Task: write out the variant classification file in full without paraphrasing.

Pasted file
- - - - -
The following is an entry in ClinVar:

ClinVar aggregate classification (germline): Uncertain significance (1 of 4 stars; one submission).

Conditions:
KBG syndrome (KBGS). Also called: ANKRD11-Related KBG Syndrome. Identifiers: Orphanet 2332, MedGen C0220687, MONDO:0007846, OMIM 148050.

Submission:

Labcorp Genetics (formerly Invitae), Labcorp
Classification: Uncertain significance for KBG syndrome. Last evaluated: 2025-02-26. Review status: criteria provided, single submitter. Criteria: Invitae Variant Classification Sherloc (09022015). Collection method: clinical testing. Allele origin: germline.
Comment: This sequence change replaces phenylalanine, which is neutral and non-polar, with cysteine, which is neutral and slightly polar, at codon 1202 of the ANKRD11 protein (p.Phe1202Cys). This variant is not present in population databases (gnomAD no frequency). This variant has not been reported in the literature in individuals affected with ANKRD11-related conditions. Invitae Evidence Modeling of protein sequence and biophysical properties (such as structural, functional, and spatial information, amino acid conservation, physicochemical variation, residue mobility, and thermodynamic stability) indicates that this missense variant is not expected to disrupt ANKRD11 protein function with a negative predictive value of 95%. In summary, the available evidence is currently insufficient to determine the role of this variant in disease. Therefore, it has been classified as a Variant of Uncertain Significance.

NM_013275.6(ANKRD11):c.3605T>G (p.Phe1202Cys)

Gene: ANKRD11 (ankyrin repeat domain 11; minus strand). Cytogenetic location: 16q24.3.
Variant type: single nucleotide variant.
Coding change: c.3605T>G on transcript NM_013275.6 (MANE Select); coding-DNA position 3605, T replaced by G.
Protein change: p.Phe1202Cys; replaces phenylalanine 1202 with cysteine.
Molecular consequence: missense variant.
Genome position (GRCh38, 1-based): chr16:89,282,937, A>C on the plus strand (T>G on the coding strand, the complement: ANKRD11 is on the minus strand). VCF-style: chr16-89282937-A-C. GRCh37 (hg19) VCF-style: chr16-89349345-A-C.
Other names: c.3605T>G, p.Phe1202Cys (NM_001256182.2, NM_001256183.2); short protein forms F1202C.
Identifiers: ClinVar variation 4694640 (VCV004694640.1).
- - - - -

The following is an entry in ClinVar:

ClinVar aggregate classification (germline): Uncertain significance (1 of 4 stars; one submission).

Conditions:
KBG syndrome (KBGS). Also called: ANKRD11-Related KBG Syndrome. Identifiers: Orphanet 2332, MedGen C0220687, MONDO:0007846, OMIM 148050.

Submission:

Labcorp Genetics (formerly Invitae), Labcorp
Classification: Uncertain significance for KBG syndrome. Last evaluated: 2025-02-26. Review status: criteria provided, single submitter. Criteria: Invitae Variant Classification Sherloc (09022015). Collection method: clinical testing. Allele origin: germline.
Comment: This sequence change replaces phenylalanine, which is neutral and non-polar, with cysteine, which is neutral and slightly polar, at codon 1202 of the ANKRD11 protein (p.Phe1202Cys). This variant is not present in population databases (gnomAD no frequency). This variant has not been reported in the literature in individuals affected with ANKRD11-related conditions. Invitae Evidence Modeling of protein sequence and biophysical properties (such as structural, functional, and spatial information, amino acid conservation, physicochemical variation, residue mobility, and thermodynamic stability) indicates that this missense variant is not expected to disrupt ANKRD11 protein function with a negative predictive value of 95%. In summary, the available evidence is currently insufficient to determine the role of this variant in disease. Therefore, it has been classified as a Variant of Uncertain Significance.

NM_013275.6(ANKRD11):c.3605T>G (p.Phe1202Cys)

Gene: ANKRD11 (ankyrin repeat domain 11; minus strand). Cytogenetic location: 16q24.3.
Variant type: single nucleotide variant.
Coding change: c.3605T>G on transcript NM_013275.6 (MANE Select); coding-DNA position 3605, T replaced by G.
Protein change: p.Phe1202Cys; replaces phenylalanine 1202 with cysteine.
Molecular consequence: missense variant.
Genome position (GRCh38, 1-based): chr16:89,282,937, A>C on the plus strand (T>G on the coding strand, the complement: ANKRD11 is on the minus strand). VCF-style: chr16-89282937-A-C. GRCh37 (hg19) VCF-style: chr16-89349345-A-C.
Other names: c.3605T>G, p.Phe1202Cys (NM_001256182.2, NM_001256183.2); short protein forms F1202C.
Identifiers: ClinVar variation 4694640 (VCV004694640.1).